My eyes met the group of photographers laughing as they flicked their cigarettes overboard and returned inside. Among them was the infamous Kirill Was Here wearing a shirt emblazoned with the words “Slut Whisperer.” Curious, I followed.
The yacht now cruised passed the lights of downtown Manhattan. A brief rain shower pushed everyone inside for Infuze’s rattling set. He turned knobs with authority on stage, providing powerful drops and songs that flowed together into one.
At nightfall, the VIP balcony brimmed with an energy as if everyone suddenly felt turned on. I studied Kirill Was Here talking with his entourage of photographers. Scantily clad girls flocked to him, as I studied his process, trying to appear incognito.
He worked efficiently, discussing strategy as he located girls to bathe in champagne while posing for the occasional selfie. It was like fishing.
Inevitably, he reeled one in, dapped-up her boyfriend as if to say “no hard feelings,” and found an area for his photo op. I can explain in vivid detail what happened next, but you already know; the release of champagne, the ogling eyes, the skin, the raw sin—it’s intoxicating… until it ends.
The crowd disperses, and the flashbulbs subside. In the corner, a girl grapples awkwardly with a soaking pair of shorts and an uncomfortably wet butt. Nothing to see here.
The lights dimmed as Rusko took the stage to the sound of swing music. He greeted us in his cockney accent and began pumping bass through the downright impressive speaker system. The energy in the venue reached a breaking point; the drinks and drugs kicked in and everyone with a pulse was feeling it.
On my one side stood Mario Manningham of the New York Giants as bottle service arrived with a complimentary basket and flashing LED stick; on the other, flickering rainbow lights covered a robot that shot smoke into the crowd like Mega Man.
On stage, Rusko hovered over a mixer and emphatically slammed buttons and turned knobs, lost in the music like a mad scientist. Rusko’s enthusiasm didn’t subside for a minute.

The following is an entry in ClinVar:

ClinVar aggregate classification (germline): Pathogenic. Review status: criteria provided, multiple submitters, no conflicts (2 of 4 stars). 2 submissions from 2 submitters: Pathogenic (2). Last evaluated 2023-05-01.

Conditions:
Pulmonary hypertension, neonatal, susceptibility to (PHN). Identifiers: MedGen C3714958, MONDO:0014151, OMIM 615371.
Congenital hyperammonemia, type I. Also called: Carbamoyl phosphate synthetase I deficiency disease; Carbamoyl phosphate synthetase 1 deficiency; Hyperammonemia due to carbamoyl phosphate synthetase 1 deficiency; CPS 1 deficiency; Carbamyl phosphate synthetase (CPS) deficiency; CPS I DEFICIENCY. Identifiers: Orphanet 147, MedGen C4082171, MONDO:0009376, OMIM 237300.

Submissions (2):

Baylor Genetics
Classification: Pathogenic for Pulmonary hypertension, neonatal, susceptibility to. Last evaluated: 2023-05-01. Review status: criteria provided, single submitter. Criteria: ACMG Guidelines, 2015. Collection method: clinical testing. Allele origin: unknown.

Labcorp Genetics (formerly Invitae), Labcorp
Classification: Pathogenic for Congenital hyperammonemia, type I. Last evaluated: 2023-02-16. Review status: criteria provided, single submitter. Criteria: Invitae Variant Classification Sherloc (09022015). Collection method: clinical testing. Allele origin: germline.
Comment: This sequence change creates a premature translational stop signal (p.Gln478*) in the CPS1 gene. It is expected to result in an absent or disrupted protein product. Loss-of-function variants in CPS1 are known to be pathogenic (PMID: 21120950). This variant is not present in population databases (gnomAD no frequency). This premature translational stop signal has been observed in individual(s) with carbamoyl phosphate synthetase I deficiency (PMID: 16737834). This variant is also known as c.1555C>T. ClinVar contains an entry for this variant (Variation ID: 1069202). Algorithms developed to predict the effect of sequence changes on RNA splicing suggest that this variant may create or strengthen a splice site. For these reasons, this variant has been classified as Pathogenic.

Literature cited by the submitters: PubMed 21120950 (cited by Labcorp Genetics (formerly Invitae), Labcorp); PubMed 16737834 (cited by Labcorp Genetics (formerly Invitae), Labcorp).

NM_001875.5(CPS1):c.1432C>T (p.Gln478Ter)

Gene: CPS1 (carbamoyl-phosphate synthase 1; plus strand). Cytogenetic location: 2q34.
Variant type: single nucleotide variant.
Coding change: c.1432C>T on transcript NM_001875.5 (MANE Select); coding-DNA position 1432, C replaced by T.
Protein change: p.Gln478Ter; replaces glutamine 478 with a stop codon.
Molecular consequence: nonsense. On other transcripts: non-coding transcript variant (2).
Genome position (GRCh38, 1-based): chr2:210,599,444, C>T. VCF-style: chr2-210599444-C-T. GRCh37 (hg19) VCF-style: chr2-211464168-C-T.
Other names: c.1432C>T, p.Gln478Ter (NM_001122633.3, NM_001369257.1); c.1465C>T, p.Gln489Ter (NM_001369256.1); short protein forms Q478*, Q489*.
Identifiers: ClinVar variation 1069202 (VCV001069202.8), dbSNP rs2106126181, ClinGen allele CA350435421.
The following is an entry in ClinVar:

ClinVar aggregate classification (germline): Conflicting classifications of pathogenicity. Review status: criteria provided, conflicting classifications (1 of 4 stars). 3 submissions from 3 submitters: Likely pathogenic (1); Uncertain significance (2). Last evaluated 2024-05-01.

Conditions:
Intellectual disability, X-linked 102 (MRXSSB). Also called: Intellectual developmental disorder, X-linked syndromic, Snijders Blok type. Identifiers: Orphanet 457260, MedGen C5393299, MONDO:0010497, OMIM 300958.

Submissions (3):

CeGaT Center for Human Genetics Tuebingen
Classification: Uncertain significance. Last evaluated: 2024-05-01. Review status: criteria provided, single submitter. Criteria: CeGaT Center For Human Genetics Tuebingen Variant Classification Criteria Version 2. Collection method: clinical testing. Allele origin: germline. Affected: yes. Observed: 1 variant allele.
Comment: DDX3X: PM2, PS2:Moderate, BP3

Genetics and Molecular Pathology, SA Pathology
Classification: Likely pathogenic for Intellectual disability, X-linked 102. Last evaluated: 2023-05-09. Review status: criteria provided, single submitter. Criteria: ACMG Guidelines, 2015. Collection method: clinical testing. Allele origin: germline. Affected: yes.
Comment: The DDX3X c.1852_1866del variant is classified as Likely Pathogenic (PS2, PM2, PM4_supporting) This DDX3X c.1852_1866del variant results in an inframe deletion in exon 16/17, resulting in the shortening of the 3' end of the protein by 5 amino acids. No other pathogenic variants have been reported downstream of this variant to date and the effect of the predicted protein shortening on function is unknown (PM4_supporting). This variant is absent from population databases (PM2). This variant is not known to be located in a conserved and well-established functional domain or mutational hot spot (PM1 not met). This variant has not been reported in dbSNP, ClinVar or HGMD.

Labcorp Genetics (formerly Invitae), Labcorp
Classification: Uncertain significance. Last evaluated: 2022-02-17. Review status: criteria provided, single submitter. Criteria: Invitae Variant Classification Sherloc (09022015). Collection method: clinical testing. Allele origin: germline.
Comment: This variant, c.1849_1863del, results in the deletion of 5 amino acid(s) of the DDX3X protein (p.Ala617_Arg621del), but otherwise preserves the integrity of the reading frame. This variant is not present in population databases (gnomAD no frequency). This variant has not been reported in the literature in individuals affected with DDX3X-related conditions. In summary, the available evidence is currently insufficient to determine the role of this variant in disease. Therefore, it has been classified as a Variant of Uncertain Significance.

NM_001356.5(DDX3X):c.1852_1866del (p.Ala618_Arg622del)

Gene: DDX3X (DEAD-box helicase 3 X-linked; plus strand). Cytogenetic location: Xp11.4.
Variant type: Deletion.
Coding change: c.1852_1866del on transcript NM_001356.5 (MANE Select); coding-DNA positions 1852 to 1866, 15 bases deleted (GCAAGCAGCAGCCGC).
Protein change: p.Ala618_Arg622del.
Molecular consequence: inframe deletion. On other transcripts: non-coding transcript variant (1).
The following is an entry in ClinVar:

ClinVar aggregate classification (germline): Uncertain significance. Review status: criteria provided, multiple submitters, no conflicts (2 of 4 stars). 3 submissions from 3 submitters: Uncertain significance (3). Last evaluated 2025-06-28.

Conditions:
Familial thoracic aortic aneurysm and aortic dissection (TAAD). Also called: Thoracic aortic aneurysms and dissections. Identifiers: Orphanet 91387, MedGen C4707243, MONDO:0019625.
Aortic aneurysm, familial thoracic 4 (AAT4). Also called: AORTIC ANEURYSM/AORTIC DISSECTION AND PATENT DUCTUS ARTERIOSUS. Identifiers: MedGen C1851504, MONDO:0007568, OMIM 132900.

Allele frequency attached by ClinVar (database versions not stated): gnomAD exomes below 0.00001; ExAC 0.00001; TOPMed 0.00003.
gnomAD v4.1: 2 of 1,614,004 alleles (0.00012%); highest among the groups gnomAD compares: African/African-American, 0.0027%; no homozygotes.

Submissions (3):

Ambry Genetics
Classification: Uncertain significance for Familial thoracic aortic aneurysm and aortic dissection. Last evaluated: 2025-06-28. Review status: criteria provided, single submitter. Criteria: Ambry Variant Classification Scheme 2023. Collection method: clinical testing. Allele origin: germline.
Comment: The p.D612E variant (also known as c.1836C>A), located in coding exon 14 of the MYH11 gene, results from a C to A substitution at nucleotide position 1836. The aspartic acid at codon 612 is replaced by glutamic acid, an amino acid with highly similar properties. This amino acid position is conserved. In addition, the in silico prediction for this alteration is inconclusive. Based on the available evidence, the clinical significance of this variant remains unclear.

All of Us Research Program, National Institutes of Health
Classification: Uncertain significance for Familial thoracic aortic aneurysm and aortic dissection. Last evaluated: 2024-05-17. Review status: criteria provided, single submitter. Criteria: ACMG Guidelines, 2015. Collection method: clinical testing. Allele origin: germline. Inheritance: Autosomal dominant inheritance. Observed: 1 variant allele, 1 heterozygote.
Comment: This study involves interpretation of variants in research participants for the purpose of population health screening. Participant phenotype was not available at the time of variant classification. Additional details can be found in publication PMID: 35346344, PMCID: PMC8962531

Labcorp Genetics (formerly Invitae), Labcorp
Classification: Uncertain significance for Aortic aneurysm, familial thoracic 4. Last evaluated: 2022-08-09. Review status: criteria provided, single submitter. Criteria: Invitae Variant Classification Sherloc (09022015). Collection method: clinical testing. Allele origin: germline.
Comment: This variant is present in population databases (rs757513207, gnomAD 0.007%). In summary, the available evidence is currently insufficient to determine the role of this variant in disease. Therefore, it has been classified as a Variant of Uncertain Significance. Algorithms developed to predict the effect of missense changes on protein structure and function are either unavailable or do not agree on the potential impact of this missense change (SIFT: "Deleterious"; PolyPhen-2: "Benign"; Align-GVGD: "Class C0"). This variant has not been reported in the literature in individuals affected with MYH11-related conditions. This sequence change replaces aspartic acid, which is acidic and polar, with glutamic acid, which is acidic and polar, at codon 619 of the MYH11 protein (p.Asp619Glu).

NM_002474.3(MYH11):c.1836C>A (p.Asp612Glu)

Go-go dancers joined him and danced in robotic choreography; they wore thongs and blinking lights in their mohawks. Bounce Boat lived up to its name as the floor literally shook underfoot. It was sheer elation coated in dopamine. Everywhere I looked there was something to see.
Then came that realization: this is EDM. It’s a state of mind. It’s something you can’t know unless you’re there in that moment where everything blends together—when all the world fades away and only the present exists in one glorious, collective escape.
And then, suddenly, the music distorts and fades out. The moment’s passed. Silence.
In a fog, the crowd wandered around Bounce Boat searching for an exit. I walked in circles, unable to remember how I found my way in, while at the same time not wanting to.
“You look like you had fun,” the booty shorts wearing go-go dancer said behind me.
“You should have been on stage,” I said. “Those dancers looked like toothpicks.”
She laughed. “I’ll see you around?”
“Yeah, definitely,” I replied, knowing full-well I’d never see her again in my life.
Outside, I watched the throngs of people fan themselves with their hands and bask in the afterglow.
“I’ve been doing this for two years. I ain’t stopping now,” a girl said as she walked by.
I considered the EDM lifestyle: I knew this feeling would later dissipate and fade, giving way to the next high or low. I knew I’d soon forget what it felt like. But as the cool summer air washed over my tired body, I felt alive. I didn’t care.
Article by Nicolas White